jQuery(document).ready(function($){$('#aside .widget-archive > ul').addClass('fancy');});

Taiwan – An Entirely Different Brand of China

Mainland China (the PRC – Peoples Republic of China) thinks it has dominion over Taiwan (ROC – Republic of China) and the ROC thinks it has legal control over all of China – but the two seem at least for now, to coexist peacefully.  Totally Chinese but totally not chinese, Taiwan has a unique identity.

We were able to spend a few days in Taipei, again tagging along with Daddy on business.  We stayed at the Hyatt, adjacent to Taipei 101, all 90 something floors of it.  We have, at this point, stayed at dozens of Hyatts (Daddy travels A LOT for work and accrues A LOT of hotel points) – vacations are often planned with the parameter of “where can we get on United and stay at a Hyatt”.  Anyway, I figure I should start, as a piece of my adventure blogging, document the Hyatts we stay at (for free).  So, here goes my first:

Hotel:  Hyatt Regency Taipei

Particulars:  Older hotel, nice enough suite (free upgrade).  Great service.  Decent Pool.

Highlights:  Child fun packs equipped with a new toothbrush, toothpaste and soft squishy teddy [bear]… and child sized white hotel slippers!, ridiculous but adorable.  Breakfast and cocktail hour were bomb – much better than those we often encounter.  Great views (see below).

Now that we’re done with that, onto much more interesting details of our time in Taipei.  We went to a very cool series of old coal mining villages turned touristy due to a train built to carry coal that has been turned into one that moves people.  In the town of Ping Hsi, you can write your loveliest dreams onto a paper lantern, that is then fueled with fire and sent up in the atmosphere to burn and make all your wishes come true.  Though I fundamentally don’t like the idea of sending anything up into the sky for the earth’s sake, let alone a giant fire bearing lantern (further supported by the first lantern we saw released getting caught in phone lines above our heads, sending burning pieces floating to the ground around us), I was convinced that it’d be worth the experience for the *sake* of the kids.  So, up we sent our adorned purple lantern (Safari picked), to burn to ashes and litter the land.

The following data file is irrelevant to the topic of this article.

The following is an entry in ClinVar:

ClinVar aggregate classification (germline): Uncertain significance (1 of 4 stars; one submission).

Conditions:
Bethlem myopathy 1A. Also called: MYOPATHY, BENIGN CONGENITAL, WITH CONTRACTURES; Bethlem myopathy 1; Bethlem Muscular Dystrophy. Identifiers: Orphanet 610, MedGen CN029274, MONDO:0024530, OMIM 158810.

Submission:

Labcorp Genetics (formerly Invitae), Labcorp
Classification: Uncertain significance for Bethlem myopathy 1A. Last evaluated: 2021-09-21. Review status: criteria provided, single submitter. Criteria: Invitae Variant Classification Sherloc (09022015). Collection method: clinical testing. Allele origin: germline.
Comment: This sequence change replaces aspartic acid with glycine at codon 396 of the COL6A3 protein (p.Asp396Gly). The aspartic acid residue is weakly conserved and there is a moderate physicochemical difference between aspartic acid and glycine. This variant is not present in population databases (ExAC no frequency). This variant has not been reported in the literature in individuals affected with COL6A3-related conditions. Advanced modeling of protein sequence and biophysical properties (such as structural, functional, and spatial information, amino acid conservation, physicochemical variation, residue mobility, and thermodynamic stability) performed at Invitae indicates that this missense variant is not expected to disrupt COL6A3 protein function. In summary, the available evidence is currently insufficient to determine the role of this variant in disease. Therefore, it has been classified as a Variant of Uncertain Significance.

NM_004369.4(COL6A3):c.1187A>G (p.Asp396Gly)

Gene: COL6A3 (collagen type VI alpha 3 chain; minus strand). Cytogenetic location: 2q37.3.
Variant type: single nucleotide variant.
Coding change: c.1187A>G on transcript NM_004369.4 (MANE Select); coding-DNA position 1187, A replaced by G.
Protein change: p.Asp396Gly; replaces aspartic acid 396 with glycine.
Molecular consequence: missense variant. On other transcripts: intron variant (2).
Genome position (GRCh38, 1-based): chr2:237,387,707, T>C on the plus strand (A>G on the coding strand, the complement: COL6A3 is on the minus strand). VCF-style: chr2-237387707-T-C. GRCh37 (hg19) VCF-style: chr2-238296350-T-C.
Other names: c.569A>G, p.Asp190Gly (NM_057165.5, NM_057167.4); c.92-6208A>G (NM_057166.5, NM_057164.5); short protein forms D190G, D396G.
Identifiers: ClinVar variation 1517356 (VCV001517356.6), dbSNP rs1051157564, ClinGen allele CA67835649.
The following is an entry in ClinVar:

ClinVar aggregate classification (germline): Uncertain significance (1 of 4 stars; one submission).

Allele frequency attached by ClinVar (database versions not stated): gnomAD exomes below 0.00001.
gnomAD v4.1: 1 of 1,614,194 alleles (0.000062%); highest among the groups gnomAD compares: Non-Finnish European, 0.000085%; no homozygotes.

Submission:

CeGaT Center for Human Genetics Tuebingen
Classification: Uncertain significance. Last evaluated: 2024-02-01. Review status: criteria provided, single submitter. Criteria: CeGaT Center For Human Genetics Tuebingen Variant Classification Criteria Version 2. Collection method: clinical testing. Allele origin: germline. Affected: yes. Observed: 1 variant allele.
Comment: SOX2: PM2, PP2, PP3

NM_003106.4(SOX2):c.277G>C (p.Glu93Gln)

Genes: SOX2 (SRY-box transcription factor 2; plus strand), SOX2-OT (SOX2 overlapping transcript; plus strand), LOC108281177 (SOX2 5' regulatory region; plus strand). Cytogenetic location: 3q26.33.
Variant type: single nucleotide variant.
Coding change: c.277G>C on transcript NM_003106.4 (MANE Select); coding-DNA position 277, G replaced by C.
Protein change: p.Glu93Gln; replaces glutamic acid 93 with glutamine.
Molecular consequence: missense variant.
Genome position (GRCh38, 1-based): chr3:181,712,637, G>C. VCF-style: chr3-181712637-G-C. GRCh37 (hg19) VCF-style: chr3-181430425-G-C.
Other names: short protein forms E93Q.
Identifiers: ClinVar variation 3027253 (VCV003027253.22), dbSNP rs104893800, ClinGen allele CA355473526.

Taipei has incredible night markets, which anyone who has been, will surely tell you about.  My take away from the night market was this photo (which actually was quite common as I found out.  There was a “nursery” in the airport, with a crib and all):

And, finally, I’ll leave you with these:

Yes, his nails really were that dirty and yes, they look like that A LOT.

Sassy, even after I made a waffle offering to her gods.

All in all, Taiwan is a cleaner, less chaotic… I hate to say it, more westernized (for better or for worse), version of China.  Where there seem to be traffic laws that people obey and elevators that *sometimes* run below capacity.  AND, having a stroller gets you VIP access EVERYWHERE.  Which, as we’ve learned on this trip, is the shit when crossing borders and standing in security lines.  They want to get you and your little ratbags through as quickly as possible.


Chinese Playground

Many things in China (well, to be fair, I can only speak to southern China) are bigger and plasticy-er than we’re used to in the US.  And there may be no better example than the playground we went to today.

(I think that I’ve just made it my goal to investigate playgrounds, country by country.  Which is highly ironic because truth be told, I DO NOT like playgrounds.  Never have.  Perhaps I have unhealed wounds from the time, in kindergarten, when I was punched dead in the gut while peacefully hanging from a giant ring and came crashing to the ground having had the wind knocked out of me for the first time.  Perhaps it’s the stomach virus or hand, foot, and mouth disease lurking around every corner.  Or maybe it’s the chit chatty mom’s corner.)

At any rate, I’ve sucked up my dislike and do indulge mis hijos as often as I can [muster up the will power].

And behold, Chinese plastic-blow-up playground:

This may very well not represent Chinese playgrounds in the slightest, for which I have no proof at this juncture…more research is required.  HOWEVER, at least here in humid southern China, it seems very fitting that the only thing resembling a playground was found on the basement level of a modern mall.  Next to a Walmart.  Behind a spattering of decaying brick buildings.


Current Adventure: China Business Trip

We tagged along with Daddy on a Chinese business trip.  Much of our trip has had the kids in a position not unlike that of zoo animals, where everyone wants to pet, say hi to, take pictures of/with, and hold.  It goes something like this:

and this:

Safari now repeats my comment of “they like to pet [me] and say hi to [me] and take pictures with [me]”.  I’m not sure they’d turn out as very well balanced kids if we raised them in this environment, though I can’t imagine that they’d be quite as captivating as their hair darkened and grew out of their baby chub.  The littlest one, Denali, by the way, is MORE than agreeable to be picked up by a woman, passed around to all of her friends, then pose for said woman’s husband to take eighteen photos of his cute little squishy white cheeks.

We’ve debated charging a fee to photograph our brood, but thus far, they’ve only been paid in chocolate milk and various sketchy hard Chinese candies that may or may not have come out of a wrapper.